On Nov. 3, 1966, a Titan IIIC lifted off to test a modified unmanned Gemini capsule as part of the Air Force's Manned Orbiting Laboratory program. The mission including a simulated lab module was the program's only launch.
Watching a Titan IIIC rocket blast off from Cape Canaveral Air Force Station 50 years ago on Thursday, Al Crews thought it was a matter of time before he rode to space on a similar rocket.
He was among the first of 17 astronauts selected for the Air Force’s Manned Orbiting Laboratory program, which on Nov. 3, 1966, launched its first, unmanned test flight from Launch Complex 40.
The 33-minute, suborbital flight would determine if the program's modified NASA Gemini capsule on top of the rocket could survive re-entry with a hatch cut into its heat shield.
The hatch would allow astronauts to tunnel between the capsule and a laboratory module beneath it once they reached orbit.
“I was standing by, because I was very concerned about the heat shield and drilling the hole in it for us to transfer (through),” Crews, now 87, recalled Thursday in front of the capsule displayed at the Air Force Space and Missile Museum. “It worked great, so we were happy.”
“It shocked everybody,” remembered retired Air Force Maj. Norvin “Bud” Evans, 92, of Indialantic, who worked for lead contractor General Electric, of the program's end.
NASA accepted seven MOL flight crew members who were 35 or younger into its own astronaut corps, a group that included Richard Truly, Karol Bobko and Bob Crippen.
Crews, who was older, went on to fly aircraft for NASA but never made it to space.
The Gemini B capsule that launched 50 years ago is a one-of-a-kind artifact on indefinite loan from the Smithsonian Institution’s National Air and Space Museum.
It’s the only Mercury, Gemini or Apollo capsule to fly to space twice, and the only one of the flown capsules with Air Force markings.
“It was unique,” said Evans.
The MOL program intended to fly two-person crews on reconnaissance missions lasting two to four weeks.
The astronauts would help control the spacecraft and keep cameras pointed at targets in the Soviet Union, a capability that unmanned satellites couldn’t yet deliver reliably.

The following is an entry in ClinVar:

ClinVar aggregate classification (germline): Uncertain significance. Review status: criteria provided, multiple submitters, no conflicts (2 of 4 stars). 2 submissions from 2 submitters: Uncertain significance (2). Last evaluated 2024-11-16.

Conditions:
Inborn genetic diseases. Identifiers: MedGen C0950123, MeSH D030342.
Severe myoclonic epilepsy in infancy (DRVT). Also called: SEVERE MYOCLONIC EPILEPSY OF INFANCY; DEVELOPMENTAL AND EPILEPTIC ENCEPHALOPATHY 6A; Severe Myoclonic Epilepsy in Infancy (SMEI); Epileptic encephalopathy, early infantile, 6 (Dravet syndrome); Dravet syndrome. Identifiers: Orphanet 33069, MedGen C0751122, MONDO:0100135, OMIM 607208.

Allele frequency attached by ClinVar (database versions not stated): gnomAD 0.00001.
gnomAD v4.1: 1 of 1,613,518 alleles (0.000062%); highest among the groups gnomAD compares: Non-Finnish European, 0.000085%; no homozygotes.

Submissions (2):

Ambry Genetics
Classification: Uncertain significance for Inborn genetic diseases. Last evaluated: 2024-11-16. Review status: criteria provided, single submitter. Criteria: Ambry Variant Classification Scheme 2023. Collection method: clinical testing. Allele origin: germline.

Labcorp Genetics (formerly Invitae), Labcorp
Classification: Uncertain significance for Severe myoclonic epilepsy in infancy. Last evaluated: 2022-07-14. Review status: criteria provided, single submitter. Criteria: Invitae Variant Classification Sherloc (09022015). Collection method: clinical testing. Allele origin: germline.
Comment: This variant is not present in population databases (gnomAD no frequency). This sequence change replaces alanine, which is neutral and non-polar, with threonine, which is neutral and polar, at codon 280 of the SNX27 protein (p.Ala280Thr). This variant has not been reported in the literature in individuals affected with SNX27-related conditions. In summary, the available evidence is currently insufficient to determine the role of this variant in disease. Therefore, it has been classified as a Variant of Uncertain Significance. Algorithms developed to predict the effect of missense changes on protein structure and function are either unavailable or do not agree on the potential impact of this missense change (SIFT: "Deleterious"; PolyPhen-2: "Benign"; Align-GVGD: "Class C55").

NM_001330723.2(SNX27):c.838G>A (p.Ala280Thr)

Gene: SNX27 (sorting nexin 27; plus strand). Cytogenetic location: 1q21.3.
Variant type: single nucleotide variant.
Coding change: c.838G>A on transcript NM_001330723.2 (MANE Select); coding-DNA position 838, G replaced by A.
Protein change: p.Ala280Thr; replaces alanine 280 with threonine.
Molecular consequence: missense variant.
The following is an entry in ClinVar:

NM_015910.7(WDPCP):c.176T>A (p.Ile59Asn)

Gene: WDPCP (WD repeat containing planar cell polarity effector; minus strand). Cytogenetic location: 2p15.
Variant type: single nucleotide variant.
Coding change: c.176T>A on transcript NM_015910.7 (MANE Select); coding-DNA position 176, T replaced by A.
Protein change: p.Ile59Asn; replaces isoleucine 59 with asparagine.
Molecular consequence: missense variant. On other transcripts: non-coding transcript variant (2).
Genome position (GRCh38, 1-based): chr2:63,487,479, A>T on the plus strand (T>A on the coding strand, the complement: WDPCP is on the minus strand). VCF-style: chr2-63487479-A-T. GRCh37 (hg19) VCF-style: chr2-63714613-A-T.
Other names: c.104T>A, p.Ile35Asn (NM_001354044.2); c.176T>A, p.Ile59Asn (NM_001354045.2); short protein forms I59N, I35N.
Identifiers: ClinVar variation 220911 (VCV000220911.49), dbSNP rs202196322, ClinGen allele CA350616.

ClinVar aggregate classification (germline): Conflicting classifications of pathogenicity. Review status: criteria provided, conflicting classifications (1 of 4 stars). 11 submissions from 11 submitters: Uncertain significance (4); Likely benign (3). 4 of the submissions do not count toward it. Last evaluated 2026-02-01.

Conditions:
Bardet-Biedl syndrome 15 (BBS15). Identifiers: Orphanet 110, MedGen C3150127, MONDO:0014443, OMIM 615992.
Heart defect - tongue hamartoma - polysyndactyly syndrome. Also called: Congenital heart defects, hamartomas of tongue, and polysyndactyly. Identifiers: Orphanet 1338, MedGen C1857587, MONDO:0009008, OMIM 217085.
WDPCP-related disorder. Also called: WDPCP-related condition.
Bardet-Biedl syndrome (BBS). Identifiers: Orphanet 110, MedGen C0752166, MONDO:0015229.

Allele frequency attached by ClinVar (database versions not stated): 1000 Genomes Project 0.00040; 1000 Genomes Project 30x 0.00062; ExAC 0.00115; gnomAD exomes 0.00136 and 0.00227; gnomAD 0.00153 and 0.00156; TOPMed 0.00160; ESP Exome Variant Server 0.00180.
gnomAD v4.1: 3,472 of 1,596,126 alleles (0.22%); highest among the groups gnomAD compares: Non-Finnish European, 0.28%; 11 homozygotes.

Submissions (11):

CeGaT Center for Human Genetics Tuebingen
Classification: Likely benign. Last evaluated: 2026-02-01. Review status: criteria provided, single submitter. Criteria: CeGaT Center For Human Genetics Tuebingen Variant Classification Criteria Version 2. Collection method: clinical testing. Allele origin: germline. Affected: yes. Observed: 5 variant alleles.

“Everything that was being put out by the Russians was that they were getting way ahead of us, and it wasn’t going to be long that we were going to be bowing to them and doing whatever they told us,” Crews, a retired Air Force colonel, said of the need for orbital reconnaissance at the time. “We were able with the photography to prove that they weren’t telling the truth, and they weren’t any better off than we were.”
The MOL-B test flight in late 1966 occurred less than a decade after Sputnik and just over five years after Alan Shepard became the first American in space, as NASA was ramping up for the Apollo moon program.
Rapid advances in satellite reconnaissance ultimately rendered the military’s manned program unnecessary.
Evans said one of the program's legacies was underwater training that allowed astronauts to simulate working in microgravity, adopted by NASA.
A camera the National Reconnaissance Office developed for manned missions evolved into one later flown on satellites. The NRO last year declassified many records and photos related to the MOL system codenamed “Dorian,” or KH-10.
“At the time we were flying, we couldn’t tell anybody,” said Crews. “Nobody talked about anything until the last year or so.”
For Crews, memories of the Manned Orbiting Laboratory program’s one and only launch to space 50 years ago are tinged with some regret.
“It reminds me of what I didn’t get to do,” he said.
Quelle: Florida Today